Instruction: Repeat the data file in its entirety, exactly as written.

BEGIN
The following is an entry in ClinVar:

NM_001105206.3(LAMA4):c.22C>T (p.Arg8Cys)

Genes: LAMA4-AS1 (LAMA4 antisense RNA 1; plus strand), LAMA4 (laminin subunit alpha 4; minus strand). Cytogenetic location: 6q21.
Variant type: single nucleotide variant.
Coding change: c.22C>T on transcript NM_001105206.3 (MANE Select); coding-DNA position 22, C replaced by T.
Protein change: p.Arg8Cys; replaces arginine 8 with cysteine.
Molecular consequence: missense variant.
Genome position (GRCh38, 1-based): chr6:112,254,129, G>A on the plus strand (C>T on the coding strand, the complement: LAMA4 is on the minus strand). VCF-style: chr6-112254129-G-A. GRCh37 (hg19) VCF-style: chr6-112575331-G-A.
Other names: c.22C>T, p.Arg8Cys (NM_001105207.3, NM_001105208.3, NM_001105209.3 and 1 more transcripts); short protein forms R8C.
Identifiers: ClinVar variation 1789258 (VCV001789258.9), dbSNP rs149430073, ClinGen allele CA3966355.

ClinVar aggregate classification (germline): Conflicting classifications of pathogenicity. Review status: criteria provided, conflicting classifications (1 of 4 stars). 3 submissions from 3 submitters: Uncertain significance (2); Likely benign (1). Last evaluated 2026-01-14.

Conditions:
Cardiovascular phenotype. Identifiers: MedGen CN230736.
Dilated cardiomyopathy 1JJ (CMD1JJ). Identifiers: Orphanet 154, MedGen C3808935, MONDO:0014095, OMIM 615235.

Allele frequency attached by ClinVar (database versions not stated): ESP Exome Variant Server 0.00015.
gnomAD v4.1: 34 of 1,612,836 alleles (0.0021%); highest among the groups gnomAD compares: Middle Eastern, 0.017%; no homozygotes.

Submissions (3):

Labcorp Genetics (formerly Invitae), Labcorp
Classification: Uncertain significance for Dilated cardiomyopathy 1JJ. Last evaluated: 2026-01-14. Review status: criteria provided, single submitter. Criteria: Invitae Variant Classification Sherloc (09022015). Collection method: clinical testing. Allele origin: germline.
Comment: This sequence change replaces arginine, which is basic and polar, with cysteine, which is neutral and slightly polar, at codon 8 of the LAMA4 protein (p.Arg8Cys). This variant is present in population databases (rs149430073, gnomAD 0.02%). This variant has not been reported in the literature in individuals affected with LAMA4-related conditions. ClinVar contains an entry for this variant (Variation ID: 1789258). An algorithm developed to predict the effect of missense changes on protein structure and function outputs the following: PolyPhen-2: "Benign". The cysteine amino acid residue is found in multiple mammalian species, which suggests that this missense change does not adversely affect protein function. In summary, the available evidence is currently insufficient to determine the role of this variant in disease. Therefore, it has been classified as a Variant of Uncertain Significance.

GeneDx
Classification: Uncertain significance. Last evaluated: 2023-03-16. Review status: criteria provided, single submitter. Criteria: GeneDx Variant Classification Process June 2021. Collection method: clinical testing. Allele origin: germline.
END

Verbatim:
The following is an entry in ClinVar:

NM_001105206.3(LAMA4):c.22C>T (p.Arg8Cys)

Genes: LAMA4-AS1 (LAMA4 antisense RNA 1; plus strand), LAMA4 (laminin subunit alpha 4; minus strand). Cytogenetic location: 6q21.
Variant type: single nucleotide variant.
Coding change: c.22C>T on transcript NM_001105206.3 (MANE Select); coding-DNA position 22, C replaced by T.
Protein change: p.Arg8Cys; replaces arginine 8 with cysteine.
Molecular consequence: missense variant.
Genome position (GRCh38, 1-based): chr6:112,254,129, G>A on the plus strand (C>T on the coding strand, the complement: LAMA4 is on the minus strand). VCF-style: chr6-112254129-G-A. GRCh37 (hg19) VCF-style: chr6-112575331-G-A.
Other names: c.22C>T, p.Arg8Cys (NM_001105207.3, NM_001105208.3, NM_001105209.3 and 1 more transcripts); short protein forms R8C.
Identifiers: ClinVar variation 1789258 (VCV001789258.9), dbSNP rs149430073, ClinGen allele CA3966355.

ClinVar aggregate classification (germline): Conflicting classifications of pathogenicity. Review status: criteria provided, conflicting classifications (1 of 4 stars). 3 submissions from 3 submitters: Uncertain significance (2); Likely benign (1). Last evaluated 2026-01-14.

Conditions:
Cardiovascular phenotype. Identifiers: MedGen CN230736.
Dilated cardiomyopathy 1JJ (CMD1JJ). Identifiers: Orphanet 154, MedGen C3808935, MONDO:0014095, OMIM 615235.

Allele frequency attached by ClinVar (database versions not stated): ESP Exome Variant Server 0.00015.
gnomAD v4.1: 34 of 1,612,836 alleles (0.0021%); highest among the groups gnomAD compares: Middle Eastern, 0.017%; no homozygotes.

Submissions (3):

Labcorp Genetics (formerly Invitae), Labcorp
Classification: Uncertain significance for Dilated cardiomyopathy 1JJ. Last evaluated: 2026-01-14. Review status: criteria provided, single submitter. Criteria: Invitae Variant Classification Sherloc (09022015). Collection method: clinical testing. Allele origin: germline.
Comment: This sequence change replaces arginine, which is basic and polar, with cysteine, which is neutral and slightly polar, at codon 8 of the LAMA4 protein (p.Arg8Cys). This variant is present in population databases (rs149430073, gnomAD 0.02%). This variant has not been reported in the literature in individuals affected with LAMA4-related conditions. ClinVar contains an entry for this variant (Variation ID: 1789258). An algorithm developed to predict the effect of missense changes on protein structure and function outputs the following: PolyPhen-2: "Benign". The cysteine amino acid residue is found in multiple mammalian species, which suggests that this missense change does not adversely affect protein function. In summary, the available evidence is currently insufficient to determine the role of this variant in disease. Therefore, it has been classified as a Variant of Uncertain Significance.

GeneDx
Classification: Uncertain significance. Last evaluated: 2023-03-16. Review status: criteria provided, single submitter. Criteria: GeneDx Variant Classification Process June 2021. Collection method: clinical testing. Allele origin: germline.